No Perfect EHR: How to Use AmericanEHR Ratings

I had a phone conversation a couple of weeks ago with colleagues who had just decided on an EHR for a relatively large ambulatory practice. As they described why they picked this particular product, I went to the AmericanEHR Partners site to see how it faired in the ratings.

What I found was that this product wasn’t placed very highly on any of the AmericanEHR Top Ratings by Category. So, I went to the EHR Vendor Directory to see how many ratings had been received knowing that a minimum of 10 are required before results are posted. This product had a very respectable number of ratings — so I clicked on the link to open up the ratings, and then expanded the ratings to see the very detailed results of the surveys received to date. As expected, there were some areas for which this particular product was considered to be very good — and others for which the ratings were probably just a bit below average. Frankly, this is a common situation. A product that is rated highly in some areas may not have achieved the same level of functionality and usability in other aspects — yet. Hence, there is no perfect EHR.

With rare exception, every EHR purchaser will be faced with a similar situation to my colleagues. However, this is where the ratings on AmericanEHR Partners can be very helpful — even after you’ve selected the vendor and product for your practice. Knowledge is power. You can use the detailed product ratings on AmericanEHR Partners to help guide your contract negotiations and implementation plans.

Here are some examples:

1) Within the AmericanEHR Partners ratings, there are multiple questions that make up the average for each of the 12 categories. Be sure to expand the ratings to drill down to the specific issues in each category. It may be that the product does very well on most of the individual questions — but poorly on one or two. If that’s the case, you will be able to query the vendor about why the product doesn’t do well in these areas and what has been done to improve the product (or training) in response.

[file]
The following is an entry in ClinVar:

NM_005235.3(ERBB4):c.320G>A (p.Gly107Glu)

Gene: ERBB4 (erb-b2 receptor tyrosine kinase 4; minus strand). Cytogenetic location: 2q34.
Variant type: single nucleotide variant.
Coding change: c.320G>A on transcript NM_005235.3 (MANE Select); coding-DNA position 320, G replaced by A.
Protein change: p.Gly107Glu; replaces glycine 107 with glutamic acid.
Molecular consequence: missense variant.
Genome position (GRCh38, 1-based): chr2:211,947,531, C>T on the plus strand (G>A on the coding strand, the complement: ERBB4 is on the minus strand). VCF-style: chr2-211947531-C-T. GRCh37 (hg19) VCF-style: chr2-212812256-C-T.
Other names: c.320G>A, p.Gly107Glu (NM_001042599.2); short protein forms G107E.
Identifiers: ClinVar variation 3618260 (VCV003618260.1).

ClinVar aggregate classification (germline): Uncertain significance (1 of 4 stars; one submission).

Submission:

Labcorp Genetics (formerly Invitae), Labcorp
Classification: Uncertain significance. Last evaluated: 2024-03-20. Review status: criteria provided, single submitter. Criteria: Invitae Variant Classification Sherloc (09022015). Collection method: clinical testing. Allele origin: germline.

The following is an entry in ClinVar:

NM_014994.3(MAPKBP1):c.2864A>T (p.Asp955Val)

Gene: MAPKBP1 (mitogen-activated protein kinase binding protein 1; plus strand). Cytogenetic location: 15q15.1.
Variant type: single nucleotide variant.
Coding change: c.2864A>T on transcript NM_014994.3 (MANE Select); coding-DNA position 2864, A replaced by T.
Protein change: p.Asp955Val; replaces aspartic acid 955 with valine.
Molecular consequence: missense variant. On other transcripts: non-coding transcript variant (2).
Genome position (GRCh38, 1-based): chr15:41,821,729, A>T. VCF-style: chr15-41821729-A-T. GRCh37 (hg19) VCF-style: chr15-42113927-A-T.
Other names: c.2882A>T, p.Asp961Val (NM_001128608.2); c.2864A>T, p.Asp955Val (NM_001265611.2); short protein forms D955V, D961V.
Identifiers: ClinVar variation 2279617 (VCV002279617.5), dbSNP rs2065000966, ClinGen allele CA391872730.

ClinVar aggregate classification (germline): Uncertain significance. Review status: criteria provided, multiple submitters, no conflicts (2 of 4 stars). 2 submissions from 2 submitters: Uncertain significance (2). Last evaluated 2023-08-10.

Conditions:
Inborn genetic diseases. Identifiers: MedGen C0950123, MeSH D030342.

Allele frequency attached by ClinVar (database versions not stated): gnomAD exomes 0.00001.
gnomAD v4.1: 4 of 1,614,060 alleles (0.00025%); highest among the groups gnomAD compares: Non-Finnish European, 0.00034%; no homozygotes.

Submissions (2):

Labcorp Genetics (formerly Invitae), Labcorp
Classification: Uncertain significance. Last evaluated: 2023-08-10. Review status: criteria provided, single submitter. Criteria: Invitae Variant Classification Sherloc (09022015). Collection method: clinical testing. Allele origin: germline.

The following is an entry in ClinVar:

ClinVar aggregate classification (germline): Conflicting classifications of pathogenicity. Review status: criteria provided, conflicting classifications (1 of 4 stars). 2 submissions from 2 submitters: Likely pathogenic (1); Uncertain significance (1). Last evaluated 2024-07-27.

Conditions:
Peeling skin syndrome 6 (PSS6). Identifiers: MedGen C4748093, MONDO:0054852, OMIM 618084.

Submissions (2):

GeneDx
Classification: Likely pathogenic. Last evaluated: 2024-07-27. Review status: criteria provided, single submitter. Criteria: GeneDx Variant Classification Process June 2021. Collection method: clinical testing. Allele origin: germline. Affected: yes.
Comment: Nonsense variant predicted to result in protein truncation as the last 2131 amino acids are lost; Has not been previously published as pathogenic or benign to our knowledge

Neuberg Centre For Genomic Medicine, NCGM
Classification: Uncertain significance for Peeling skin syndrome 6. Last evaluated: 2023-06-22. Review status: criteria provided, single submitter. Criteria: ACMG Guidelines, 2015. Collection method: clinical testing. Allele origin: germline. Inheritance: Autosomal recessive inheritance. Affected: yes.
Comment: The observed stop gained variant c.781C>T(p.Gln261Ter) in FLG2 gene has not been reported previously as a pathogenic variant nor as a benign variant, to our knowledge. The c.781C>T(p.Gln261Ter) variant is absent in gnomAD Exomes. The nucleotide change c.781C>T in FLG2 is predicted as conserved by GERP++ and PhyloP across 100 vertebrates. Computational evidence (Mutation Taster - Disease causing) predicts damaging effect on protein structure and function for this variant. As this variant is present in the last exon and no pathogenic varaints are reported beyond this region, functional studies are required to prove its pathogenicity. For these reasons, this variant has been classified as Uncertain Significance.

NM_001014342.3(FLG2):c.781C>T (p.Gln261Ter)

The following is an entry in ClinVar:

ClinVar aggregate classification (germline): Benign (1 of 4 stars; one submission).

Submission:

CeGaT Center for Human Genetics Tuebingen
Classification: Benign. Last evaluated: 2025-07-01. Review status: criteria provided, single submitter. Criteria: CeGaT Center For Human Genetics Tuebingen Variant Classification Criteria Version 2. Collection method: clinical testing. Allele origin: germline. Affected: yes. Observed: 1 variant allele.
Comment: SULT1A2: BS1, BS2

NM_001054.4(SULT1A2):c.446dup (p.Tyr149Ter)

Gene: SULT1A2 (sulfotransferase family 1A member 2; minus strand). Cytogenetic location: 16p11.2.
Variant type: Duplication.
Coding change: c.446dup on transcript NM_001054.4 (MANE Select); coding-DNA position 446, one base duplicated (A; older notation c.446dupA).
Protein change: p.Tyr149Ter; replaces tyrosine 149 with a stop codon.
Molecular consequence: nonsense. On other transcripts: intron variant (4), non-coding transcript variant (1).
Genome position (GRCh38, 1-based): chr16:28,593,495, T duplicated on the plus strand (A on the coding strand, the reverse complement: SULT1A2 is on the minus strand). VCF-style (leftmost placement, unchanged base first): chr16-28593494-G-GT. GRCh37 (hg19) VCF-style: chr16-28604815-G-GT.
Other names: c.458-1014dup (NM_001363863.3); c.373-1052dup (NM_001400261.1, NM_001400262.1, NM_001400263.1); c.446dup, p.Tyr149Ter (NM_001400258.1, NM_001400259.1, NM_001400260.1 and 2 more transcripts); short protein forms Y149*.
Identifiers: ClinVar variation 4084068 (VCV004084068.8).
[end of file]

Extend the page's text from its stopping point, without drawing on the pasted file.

2) Clarify with the vendor what upgrades or enhancements have occurred or are planned for areas that have not been rated well on the surveys. To the extent possible, incorporate these expectations into the negotatiated contract.

3) Design your training and implementation plan to address important areas for which the ratings show some weakness. In some cases, the ratings of a product may be an indication of poor training or implementation than a reflection of the features/functions of the product.

4) Speaking with colleagues who use the same product before you purchase a particular product is ideal. However, it may be just as helpful to have a subsequent chat about the weaker areas of the product identified on the survey to see how your colleagues addressed those shortcomings.

5) If the ratings for purchase, implementation, training, and support are weaknesses, these may not be due to the product itself. In some cases, it may be the vendor’s sales/implementation team (or value-added reseller — VAR). Again, speaking with colleagues about their experiences will help you set expectations if you don’t have a choice in the VAR or vendor team. If you do have choices, poor ratings in these areas may be cause to seek an alternative (i.e. a different VAR or a consultant familiar with the product and documented success with practices similar to yours).

Question: What are some ways you’ve found to use the AmericanEHR Partners product ratings?

This post is the personal opinion of the author and does not necessarily reflect the official policy or position of the American College of Physicians (ACP). ACP does not endorse a specific EHR brand or product and ACP makes no representations, warranties, or assurances as to the accuracy or completeness of the information provided herein.

 

 

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